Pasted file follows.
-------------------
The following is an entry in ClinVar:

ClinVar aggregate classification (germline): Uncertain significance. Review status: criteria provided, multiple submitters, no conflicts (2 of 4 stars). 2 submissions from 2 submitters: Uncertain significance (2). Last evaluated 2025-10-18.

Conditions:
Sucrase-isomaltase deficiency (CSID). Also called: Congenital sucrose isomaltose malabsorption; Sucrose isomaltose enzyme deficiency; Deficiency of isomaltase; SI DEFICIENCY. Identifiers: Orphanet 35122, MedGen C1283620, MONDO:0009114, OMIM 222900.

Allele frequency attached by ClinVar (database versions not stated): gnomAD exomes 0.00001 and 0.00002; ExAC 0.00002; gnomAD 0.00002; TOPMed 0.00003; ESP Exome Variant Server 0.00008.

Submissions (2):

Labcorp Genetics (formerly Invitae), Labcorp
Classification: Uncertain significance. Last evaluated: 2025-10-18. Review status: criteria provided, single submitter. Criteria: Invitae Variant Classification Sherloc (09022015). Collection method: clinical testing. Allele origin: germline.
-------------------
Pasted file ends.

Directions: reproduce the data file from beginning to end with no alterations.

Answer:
The following is an entry in ClinVar:

ClinVar aggregate classification (germline): Uncertain significance. Review status: criteria provided, multiple submitters, no conflicts (2 of 4 stars). 2 submissions from 2 submitters: Uncertain significance (2). Last evaluated 2025-10-18.

Conditions:
Sucrase-isomaltase deficiency (CSID). Also called: Congenital sucrose isomaltose malabsorption; Sucrose isomaltose enzyme deficiency; Deficiency of isomaltase; SI DEFICIENCY. Identifiers: Orphanet 35122, MedGen C1283620, MONDO:0009114, OMIM 222900.

Allele frequency attached by ClinVar (database versions not stated): gnomAD exomes 0.00001 and 0.00002; ExAC 0.00002; gnomAD 0.00002; TOPMed 0.00003; ESP Exome Variant Server 0.00008.

Submissions (2):

Labcorp Genetics (formerly Invitae), Labcorp
Classification: Uncertain significance. Last evaluated: 2025-10-18. Review status: criteria provided, single submitter. Criteria: Invitae Variant Classification Sherloc (09022015). Collection method: clinical testing. Allele origin: germline.